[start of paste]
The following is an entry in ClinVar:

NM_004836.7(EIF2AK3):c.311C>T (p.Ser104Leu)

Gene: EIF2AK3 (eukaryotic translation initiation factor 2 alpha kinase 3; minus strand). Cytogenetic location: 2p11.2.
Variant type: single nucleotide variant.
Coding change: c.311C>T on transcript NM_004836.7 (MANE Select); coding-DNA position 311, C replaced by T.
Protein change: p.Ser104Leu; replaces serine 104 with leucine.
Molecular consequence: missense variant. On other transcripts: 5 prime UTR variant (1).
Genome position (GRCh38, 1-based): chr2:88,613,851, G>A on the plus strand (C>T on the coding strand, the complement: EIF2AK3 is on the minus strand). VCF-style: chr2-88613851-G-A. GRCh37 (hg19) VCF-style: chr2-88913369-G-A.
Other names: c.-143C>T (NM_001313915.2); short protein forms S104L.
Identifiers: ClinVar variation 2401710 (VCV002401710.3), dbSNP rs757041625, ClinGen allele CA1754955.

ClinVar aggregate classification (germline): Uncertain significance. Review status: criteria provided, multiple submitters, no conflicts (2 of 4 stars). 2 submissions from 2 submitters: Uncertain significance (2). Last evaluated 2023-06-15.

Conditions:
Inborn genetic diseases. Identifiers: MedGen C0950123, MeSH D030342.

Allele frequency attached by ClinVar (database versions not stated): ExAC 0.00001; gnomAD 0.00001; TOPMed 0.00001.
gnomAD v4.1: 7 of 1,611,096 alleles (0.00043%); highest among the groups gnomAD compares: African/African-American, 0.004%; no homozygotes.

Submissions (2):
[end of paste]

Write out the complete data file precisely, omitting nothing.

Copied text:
The following is an entry in ClinVar:

NM_004836.7(EIF2AK3):c.311C>T (p.Ser104Leu)

Gene: EIF2AK3 (eukaryotic translation initiation factor 2 alpha kinase 3; minus strand). Cytogenetic location: 2p11.2.
Variant type: single nucleotide variant.
Coding change: c.311C>T on transcript NM_004836.7 (MANE Select); coding-DNA position 311, C replaced by T.
Protein change: p.Ser104Leu; replaces serine 104 with leucine.
Molecular consequence: missense variant. On other transcripts: 5 prime UTR variant (1).
Genome position (GRCh38, 1-based): chr2:88,613,851, G>A on the plus strand (C>T on the coding strand, the complement: EIF2AK3 is on the minus strand). VCF-style: chr2-88613851-G-A. GRCh37 (hg19) VCF-style: chr2-88913369-G-A.
Other names: c.-143C>T (NM_001313915.2); short protein forms S104L.
Identifiers: ClinVar variation 2401710 (VCV002401710.3), dbSNP rs757041625, ClinGen allele CA1754955.

ClinVar aggregate classification (germline): Uncertain significance. Review status: criteria provided, multiple submitters, no conflicts (2 of 4 stars). 2 submissions from 2 submitters: Uncertain significance (2). Last evaluated 2023-06-15.

Conditions:
Inborn genetic diseases. Identifiers: MedGen C0950123, MeSH D030342.

Allele frequency attached by ClinVar (database versions not stated): ExAC 0.00001; gnomAD 0.00001; TOPMed 0.00001.
gnomAD v4.1: 7 of 1,611,096 alleles (0.00043%); highest among the groups gnomAD compares: African/African-American, 0.004%; no homozygotes.

Submissions (2):